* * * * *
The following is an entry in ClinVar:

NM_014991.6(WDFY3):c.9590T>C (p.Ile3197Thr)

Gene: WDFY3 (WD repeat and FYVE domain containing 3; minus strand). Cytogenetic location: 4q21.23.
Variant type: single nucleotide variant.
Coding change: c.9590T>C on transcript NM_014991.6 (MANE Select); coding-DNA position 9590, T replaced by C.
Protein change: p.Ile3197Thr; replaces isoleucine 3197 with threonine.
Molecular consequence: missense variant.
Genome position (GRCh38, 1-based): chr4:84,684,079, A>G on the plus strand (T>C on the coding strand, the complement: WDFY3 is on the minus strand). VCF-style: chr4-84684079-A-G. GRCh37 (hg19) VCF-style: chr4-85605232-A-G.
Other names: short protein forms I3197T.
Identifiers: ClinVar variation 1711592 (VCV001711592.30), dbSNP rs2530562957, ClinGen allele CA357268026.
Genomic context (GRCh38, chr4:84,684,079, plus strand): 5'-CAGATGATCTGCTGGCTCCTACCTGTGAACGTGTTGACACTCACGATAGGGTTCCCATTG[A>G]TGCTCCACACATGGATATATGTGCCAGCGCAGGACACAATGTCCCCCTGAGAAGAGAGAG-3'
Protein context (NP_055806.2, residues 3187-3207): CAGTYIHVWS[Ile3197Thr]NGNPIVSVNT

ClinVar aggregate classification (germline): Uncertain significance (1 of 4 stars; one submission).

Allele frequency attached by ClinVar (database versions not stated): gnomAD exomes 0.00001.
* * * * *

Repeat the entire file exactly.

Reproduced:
The following is an entry in ClinVar:

NM_014991.6(WDFY3):c.9590T>C (p.Ile3197Thr)

Gene: WDFY3 (WD repeat and FYVE domain containing 3; minus strand). Cytogenetic location: 4q21.23.
Variant type: single nucleotide variant.
Coding change: c.9590T>C on transcript NM_014991.6 (MANE Select); coding-DNA position 9590, T replaced by C.
Protein change: p.Ile3197Thr; replaces isoleucine 3197 with threonine.
Molecular consequence: missense variant.
Genome position (GRCh38, 1-based): chr4:84,684,079, A>G on the plus strand (T>C on the coding strand, the complement: WDFY3 is on the minus strand). VCF-style: chr4-84684079-A-G. GRCh37 (hg19) VCF-style: chr4-85605232-A-G.
Other names: short protein forms I3197T.
Identifiers: ClinVar variation 1711592 (VCV001711592.30), dbSNP rs2530562957, ClinGen allele CA357268026.
Genomic context (GRCh38, chr4:84,684,079, plus strand): 5'-CAGATGATCTGCTGGCTCCTACCTGTGAACGTGTTGACACTCACGATAGGGTTCCCATTG[A>G]TGCTCCACACATGGATATATGTGCCAGCGCAGGACACAATGTCCCCCTGAGAAGAGAGAG-3'
Protein context (NP_055806.2, residues 3187-3207): CAGTYIHVWS[Ile3197Thr]NGNPIVSVNT

ClinVar aggregate classification (germline): Uncertain significance (1 of 4 stars; one submission).

Allele frequency attached by ClinVar (database versions not stated): gnomAD exomes 0.00001.